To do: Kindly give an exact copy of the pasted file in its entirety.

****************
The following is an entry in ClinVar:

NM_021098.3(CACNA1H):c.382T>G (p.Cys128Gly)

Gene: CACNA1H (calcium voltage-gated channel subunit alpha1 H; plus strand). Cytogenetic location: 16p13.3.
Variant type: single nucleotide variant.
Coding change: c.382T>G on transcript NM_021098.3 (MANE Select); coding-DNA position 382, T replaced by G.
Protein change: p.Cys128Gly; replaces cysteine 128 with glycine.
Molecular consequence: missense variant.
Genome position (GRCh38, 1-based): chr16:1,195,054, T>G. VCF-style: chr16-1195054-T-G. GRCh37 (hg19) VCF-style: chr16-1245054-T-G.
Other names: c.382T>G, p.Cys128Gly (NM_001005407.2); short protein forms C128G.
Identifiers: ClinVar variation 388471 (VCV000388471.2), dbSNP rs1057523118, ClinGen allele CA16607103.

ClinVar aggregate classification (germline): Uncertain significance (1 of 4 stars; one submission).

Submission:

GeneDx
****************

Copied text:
The following is an entry in ClinVar:

NM_021098.3(CACNA1H):c.382T>G (p.Cys128Gly)

Gene: CACNA1H (calcium voltage-gated channel subunit alpha1 H; plus strand). Cytogenetic location: 16p13.3.
Variant type: single nucleotide variant.
Coding change: c.382T>G on transcript NM_021098.3 (MANE Select); coding-DNA position 382, T replaced by G.
Protein change: p.Cys128Gly; replaces cysteine 128 with glycine.
Molecular consequence: missense variant.
Genome position (GRCh38, 1-based): chr16:1,195,054, T>G. VCF-style: chr16-1195054-T-G. GRCh37 (hg19) VCF-style: chr16-1245054-T-G.
Other names: c.382T>G, p.Cys128Gly (NM_001005407.2); short protein forms C128G.
Identifiers: ClinVar variation 388471 (VCV000388471.2), dbSNP rs1057523118, ClinGen allele CA16607103.

ClinVar aggregate classification (germline): Uncertain significance (1 of 4 stars; one submission).

Submission:

GeneDx